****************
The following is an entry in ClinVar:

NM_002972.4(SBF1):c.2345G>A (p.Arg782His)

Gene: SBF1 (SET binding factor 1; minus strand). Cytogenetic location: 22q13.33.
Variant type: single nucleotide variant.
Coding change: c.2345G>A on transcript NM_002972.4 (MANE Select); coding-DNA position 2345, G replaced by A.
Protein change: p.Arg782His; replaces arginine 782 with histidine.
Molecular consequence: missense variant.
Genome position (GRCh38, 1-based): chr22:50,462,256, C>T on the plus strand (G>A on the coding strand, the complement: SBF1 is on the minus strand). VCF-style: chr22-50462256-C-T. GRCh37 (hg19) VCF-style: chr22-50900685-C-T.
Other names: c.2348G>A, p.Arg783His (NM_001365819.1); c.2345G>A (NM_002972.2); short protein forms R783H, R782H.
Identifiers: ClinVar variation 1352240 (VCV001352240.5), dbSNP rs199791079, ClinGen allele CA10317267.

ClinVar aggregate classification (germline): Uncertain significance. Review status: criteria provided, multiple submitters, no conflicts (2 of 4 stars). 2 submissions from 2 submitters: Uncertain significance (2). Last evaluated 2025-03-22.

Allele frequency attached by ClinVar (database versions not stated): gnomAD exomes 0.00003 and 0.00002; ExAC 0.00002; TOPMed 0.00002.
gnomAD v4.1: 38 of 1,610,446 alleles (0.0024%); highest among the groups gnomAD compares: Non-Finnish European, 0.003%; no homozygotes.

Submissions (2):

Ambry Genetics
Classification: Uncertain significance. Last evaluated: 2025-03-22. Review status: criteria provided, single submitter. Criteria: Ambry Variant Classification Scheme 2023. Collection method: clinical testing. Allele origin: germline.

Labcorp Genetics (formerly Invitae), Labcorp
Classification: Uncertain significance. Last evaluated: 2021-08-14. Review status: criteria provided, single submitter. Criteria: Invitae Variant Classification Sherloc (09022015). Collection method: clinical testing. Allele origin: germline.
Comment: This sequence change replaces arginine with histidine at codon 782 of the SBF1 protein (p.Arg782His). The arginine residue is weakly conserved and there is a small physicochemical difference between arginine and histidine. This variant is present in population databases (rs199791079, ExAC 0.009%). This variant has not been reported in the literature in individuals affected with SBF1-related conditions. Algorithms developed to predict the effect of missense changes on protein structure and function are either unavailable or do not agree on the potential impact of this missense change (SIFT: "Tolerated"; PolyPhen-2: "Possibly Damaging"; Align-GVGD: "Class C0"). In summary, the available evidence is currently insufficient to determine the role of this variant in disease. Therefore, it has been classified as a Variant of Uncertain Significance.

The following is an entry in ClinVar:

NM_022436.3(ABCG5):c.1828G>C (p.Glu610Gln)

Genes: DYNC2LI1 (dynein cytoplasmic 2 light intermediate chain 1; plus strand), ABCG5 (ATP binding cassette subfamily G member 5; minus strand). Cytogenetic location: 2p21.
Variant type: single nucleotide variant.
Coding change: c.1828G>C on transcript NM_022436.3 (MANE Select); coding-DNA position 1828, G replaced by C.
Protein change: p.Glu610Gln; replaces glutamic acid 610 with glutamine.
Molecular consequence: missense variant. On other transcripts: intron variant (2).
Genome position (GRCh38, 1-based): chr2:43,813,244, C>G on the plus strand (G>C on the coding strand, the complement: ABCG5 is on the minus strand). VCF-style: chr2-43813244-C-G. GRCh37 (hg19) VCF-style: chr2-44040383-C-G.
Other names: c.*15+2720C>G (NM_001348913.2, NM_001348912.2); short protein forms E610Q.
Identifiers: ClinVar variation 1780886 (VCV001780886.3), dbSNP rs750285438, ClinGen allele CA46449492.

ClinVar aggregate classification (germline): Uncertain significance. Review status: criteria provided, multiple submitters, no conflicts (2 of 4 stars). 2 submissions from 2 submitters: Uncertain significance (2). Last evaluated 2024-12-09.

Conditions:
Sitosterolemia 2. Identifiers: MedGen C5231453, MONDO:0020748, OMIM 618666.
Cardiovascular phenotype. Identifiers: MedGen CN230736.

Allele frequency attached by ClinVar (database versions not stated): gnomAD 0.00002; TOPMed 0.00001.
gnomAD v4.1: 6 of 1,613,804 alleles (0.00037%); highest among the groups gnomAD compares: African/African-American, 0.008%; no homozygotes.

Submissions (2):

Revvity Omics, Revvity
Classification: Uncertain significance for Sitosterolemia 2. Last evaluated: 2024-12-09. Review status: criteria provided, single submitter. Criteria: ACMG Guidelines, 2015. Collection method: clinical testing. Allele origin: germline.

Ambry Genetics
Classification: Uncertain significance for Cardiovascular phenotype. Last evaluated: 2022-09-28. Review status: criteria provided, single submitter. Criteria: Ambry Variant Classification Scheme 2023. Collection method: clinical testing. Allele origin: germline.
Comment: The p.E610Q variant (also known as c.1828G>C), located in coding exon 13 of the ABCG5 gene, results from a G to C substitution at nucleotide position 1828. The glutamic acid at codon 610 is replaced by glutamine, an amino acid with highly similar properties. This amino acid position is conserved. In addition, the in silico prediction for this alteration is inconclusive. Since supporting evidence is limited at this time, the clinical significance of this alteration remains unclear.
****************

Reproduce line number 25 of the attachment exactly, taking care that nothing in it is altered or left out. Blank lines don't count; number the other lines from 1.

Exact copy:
Protein change: p.Glu610Gln; replaces glutamic acid 610 with glutamine.